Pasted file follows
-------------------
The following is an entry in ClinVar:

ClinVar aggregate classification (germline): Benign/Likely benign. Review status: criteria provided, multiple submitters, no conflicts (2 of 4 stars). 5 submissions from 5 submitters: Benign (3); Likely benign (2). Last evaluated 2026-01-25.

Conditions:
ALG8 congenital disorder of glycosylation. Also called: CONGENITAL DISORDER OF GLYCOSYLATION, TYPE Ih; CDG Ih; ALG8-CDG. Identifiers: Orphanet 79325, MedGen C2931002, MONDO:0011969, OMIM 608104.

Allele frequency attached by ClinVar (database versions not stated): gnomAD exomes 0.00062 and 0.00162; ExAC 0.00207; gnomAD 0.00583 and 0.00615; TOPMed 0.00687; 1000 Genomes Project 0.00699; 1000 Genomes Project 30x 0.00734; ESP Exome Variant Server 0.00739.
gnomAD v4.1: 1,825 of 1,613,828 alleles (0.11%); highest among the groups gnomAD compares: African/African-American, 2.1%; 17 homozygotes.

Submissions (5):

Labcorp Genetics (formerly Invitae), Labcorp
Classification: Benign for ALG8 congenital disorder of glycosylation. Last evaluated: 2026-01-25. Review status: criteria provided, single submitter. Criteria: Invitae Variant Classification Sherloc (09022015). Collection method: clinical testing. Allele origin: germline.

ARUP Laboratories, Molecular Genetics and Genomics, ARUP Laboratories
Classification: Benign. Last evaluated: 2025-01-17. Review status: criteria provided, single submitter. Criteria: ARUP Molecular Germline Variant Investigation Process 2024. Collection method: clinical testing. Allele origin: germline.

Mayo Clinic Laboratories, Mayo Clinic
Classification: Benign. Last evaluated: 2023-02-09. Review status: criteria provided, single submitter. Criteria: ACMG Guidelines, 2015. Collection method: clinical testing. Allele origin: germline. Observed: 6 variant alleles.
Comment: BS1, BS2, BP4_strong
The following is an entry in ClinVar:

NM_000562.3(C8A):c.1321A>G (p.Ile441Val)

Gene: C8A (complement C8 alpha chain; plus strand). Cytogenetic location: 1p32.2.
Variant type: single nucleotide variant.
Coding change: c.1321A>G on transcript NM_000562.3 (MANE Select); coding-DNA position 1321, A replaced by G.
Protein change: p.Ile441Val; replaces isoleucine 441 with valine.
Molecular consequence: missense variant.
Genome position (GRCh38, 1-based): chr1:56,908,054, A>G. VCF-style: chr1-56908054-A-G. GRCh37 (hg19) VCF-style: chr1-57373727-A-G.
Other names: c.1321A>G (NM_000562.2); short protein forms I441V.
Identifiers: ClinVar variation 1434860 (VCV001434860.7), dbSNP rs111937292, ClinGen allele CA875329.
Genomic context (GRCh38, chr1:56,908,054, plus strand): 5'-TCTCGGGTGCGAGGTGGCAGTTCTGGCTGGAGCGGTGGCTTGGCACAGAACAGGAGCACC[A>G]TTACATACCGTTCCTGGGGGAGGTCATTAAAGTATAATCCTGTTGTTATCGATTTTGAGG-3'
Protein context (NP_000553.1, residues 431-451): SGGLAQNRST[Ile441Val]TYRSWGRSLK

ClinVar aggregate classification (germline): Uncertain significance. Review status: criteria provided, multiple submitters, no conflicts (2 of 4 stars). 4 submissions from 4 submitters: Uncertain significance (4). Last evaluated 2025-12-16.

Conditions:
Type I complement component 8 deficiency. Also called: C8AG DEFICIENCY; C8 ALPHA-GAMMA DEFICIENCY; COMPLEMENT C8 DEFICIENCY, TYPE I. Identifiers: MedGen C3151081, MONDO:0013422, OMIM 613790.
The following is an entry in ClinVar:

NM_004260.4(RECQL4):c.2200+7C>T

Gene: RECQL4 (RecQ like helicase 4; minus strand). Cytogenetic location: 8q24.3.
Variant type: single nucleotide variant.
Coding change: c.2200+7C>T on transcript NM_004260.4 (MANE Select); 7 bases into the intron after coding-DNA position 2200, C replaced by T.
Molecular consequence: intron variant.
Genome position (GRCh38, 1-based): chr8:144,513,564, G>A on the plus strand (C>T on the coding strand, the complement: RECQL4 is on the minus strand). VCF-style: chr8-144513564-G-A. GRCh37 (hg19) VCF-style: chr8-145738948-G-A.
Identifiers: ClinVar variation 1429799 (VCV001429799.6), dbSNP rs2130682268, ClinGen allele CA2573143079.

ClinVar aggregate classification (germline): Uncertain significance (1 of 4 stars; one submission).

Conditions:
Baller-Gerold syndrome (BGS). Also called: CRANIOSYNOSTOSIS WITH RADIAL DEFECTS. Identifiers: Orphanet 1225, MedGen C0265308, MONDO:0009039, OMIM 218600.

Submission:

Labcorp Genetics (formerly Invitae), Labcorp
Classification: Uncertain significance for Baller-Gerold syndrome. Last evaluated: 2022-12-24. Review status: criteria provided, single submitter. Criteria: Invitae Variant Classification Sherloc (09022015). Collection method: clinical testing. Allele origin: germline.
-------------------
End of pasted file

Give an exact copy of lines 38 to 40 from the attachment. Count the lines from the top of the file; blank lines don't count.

ClinVar aggregate classification (germline): Uncertain significance (1 of 4 stars; one submission).

Conditions:
Baller-Gerold syndrome (BGS). Also called: CRANIOSYNOSTOSIS WITH RADIAL DEFECTS. Identifiers: Orphanet 1225, MedGen C0265308, MONDO:0009039, OMIM 218600.